Recently in Japan I had lunch at a Zen Temple (the all-vegetarian cuisine was outstanding). My friends and I were seated next to one another. One of the adepts explained that we were not across from each other to discourage conversation. People were supposed to concentrate wordlessly on their food.
I thought of my family’s Shabbes table, or indeed any table, weekday or Shabbat, breakfast, lunch or dinner. The only silence was due to my mother’s unaccountably insisting that we not talk when our mouths were full of food. Otherwise, it was a circus of volubility: jokes, questions, emphatic answers, smug corrections, resigned admissions, stories, stories, and stories. The idea that we should be quiet during the meal would have met with raucous laughter. It would have been as incomprehensible as not whispering to one another in shul.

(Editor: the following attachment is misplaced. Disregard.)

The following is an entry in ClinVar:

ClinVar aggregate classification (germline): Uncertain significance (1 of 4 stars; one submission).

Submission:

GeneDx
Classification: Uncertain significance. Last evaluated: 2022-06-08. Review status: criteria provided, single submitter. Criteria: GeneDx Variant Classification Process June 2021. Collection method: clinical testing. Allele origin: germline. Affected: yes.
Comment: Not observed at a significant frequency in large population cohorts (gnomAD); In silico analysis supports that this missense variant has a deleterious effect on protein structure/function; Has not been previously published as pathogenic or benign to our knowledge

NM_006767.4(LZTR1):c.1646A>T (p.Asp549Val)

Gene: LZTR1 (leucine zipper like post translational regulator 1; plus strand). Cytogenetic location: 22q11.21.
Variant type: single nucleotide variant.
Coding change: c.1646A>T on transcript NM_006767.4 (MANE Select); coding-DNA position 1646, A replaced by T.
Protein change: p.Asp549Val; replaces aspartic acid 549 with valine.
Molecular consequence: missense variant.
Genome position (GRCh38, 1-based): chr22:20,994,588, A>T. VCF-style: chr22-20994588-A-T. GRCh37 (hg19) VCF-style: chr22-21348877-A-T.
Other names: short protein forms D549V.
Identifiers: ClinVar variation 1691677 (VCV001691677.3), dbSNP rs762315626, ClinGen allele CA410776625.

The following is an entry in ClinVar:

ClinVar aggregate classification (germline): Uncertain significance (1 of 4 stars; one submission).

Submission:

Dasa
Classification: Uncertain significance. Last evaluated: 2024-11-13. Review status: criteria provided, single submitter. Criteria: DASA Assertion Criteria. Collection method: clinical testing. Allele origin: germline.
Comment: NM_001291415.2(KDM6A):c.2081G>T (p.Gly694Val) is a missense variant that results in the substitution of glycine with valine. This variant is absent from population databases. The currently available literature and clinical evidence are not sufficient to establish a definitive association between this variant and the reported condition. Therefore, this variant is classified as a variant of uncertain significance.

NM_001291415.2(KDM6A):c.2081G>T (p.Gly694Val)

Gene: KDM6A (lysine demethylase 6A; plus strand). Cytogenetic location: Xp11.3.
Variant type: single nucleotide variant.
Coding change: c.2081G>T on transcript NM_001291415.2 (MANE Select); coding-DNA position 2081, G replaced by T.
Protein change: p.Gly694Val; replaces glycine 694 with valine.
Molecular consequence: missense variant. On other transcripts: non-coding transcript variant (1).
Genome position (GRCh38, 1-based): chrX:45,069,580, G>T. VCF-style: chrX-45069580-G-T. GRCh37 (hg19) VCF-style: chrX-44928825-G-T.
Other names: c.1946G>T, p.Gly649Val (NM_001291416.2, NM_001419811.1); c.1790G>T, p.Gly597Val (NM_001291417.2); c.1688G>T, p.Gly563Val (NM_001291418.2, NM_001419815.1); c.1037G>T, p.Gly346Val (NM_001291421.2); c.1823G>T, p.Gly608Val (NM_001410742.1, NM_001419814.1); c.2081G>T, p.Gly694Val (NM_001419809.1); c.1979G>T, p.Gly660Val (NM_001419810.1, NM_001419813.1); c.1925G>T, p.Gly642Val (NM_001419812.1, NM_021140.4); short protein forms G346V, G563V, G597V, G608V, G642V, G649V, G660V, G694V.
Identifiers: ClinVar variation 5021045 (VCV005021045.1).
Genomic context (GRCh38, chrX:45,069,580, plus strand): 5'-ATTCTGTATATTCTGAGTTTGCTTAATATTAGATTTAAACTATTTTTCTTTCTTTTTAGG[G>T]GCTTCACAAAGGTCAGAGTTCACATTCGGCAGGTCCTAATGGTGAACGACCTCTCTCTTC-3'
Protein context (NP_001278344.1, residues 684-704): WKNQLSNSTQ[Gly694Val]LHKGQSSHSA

Judaism has a place for silence, of course, an honored one. But far more of the tradition seeks to capture the world in a web of words. The Rabbis tell us that a table should always be adorned with words of Torah. In the spirit of my tradition I leaned over to the Japanese woman sitting next to me and said, “In that case, I’d make a lousy monk.”